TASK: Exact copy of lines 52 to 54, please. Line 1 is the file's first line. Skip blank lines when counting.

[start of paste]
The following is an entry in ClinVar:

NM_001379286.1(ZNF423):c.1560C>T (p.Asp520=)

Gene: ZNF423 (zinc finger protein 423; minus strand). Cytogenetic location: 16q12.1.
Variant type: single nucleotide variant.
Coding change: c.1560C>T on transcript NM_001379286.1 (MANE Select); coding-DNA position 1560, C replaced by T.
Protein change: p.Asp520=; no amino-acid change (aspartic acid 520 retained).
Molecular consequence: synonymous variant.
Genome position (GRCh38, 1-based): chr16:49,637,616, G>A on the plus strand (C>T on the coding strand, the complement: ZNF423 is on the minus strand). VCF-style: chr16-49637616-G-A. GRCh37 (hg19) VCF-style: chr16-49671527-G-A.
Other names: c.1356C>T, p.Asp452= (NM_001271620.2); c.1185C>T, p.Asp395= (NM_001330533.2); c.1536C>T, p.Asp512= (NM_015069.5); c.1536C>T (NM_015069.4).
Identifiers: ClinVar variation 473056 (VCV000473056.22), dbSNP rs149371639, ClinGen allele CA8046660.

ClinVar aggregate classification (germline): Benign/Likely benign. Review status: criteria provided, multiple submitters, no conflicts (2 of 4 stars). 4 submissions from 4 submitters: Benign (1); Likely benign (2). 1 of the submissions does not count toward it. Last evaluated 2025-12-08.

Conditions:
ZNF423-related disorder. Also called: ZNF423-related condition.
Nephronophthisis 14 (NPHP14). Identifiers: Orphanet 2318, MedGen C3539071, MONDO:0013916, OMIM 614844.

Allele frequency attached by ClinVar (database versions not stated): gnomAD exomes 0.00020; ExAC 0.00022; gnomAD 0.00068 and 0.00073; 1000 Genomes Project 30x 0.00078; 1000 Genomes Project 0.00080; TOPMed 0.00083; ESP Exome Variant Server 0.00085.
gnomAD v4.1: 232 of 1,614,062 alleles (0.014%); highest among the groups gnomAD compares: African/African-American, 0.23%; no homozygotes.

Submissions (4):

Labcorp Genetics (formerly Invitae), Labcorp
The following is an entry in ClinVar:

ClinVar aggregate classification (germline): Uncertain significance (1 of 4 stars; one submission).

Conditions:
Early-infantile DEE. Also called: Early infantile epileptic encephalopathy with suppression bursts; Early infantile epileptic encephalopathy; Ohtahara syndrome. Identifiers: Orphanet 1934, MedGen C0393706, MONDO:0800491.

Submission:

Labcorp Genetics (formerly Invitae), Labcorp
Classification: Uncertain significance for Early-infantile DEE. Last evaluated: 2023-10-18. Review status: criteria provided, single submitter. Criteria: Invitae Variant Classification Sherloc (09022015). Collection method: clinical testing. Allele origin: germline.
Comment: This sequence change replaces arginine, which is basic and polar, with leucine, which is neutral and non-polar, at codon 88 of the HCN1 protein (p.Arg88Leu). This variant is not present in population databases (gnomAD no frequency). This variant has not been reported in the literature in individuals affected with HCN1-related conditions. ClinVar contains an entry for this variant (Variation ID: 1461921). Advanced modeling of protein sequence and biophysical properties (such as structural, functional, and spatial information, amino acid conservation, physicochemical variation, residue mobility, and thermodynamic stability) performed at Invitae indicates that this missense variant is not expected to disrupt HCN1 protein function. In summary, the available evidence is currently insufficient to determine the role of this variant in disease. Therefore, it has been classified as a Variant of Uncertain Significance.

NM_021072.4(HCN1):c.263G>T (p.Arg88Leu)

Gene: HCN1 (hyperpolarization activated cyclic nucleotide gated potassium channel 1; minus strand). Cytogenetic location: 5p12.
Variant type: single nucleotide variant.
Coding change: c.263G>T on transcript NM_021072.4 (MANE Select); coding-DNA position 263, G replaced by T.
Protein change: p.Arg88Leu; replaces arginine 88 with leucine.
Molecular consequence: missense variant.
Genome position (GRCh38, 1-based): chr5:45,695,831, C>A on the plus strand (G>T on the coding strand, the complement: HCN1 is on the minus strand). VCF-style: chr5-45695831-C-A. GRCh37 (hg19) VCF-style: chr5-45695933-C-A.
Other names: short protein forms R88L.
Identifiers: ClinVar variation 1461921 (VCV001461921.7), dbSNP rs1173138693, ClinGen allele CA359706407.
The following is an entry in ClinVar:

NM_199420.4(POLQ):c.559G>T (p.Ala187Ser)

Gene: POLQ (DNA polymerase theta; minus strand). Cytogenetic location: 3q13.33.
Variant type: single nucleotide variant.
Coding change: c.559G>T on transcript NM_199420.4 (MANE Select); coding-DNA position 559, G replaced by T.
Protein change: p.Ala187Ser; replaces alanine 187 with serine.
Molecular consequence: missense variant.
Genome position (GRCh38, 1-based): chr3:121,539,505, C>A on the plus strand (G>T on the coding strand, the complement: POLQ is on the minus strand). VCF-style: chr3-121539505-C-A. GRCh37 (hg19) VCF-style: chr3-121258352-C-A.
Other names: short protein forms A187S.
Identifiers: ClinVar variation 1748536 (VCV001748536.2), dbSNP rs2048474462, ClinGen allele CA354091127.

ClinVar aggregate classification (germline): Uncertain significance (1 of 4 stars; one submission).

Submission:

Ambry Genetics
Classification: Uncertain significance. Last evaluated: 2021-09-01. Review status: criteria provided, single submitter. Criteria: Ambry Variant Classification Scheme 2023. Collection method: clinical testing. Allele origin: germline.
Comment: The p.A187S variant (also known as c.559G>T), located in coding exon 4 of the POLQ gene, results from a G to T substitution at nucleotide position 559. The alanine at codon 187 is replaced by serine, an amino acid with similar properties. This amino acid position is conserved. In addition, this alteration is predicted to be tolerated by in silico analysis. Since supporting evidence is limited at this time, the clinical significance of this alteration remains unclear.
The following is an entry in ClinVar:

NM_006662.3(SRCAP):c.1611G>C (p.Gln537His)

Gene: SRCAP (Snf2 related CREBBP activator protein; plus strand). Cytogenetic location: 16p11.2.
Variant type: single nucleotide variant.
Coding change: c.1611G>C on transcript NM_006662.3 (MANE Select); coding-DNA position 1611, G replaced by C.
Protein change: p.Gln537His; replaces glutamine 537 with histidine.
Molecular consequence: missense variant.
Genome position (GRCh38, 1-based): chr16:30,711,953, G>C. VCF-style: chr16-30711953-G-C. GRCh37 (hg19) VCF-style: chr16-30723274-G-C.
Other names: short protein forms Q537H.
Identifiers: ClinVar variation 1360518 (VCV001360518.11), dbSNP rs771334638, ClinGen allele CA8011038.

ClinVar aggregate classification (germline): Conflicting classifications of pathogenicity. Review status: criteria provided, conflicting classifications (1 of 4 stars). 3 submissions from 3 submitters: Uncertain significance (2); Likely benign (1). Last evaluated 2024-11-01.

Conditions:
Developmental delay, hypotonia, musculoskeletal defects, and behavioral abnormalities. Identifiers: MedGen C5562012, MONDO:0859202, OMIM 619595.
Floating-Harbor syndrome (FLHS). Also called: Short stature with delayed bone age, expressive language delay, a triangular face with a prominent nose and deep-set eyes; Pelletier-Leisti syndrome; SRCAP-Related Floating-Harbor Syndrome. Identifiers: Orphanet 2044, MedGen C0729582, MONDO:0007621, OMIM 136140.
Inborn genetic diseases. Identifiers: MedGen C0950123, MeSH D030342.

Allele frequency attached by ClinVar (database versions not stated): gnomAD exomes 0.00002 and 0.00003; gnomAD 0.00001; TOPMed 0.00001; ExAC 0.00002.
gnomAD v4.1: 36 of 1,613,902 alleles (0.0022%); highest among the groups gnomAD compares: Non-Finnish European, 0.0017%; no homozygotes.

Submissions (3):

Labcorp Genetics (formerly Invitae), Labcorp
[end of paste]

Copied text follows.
NM_006662.3(SRCAP):c.1611G>C (p.Gln537His)

Gene: SRCAP (Snf2 related CREBBP activator protein; plus strand). Cytogenetic location: 16p11.2.
Variant type: single nucleotide variant.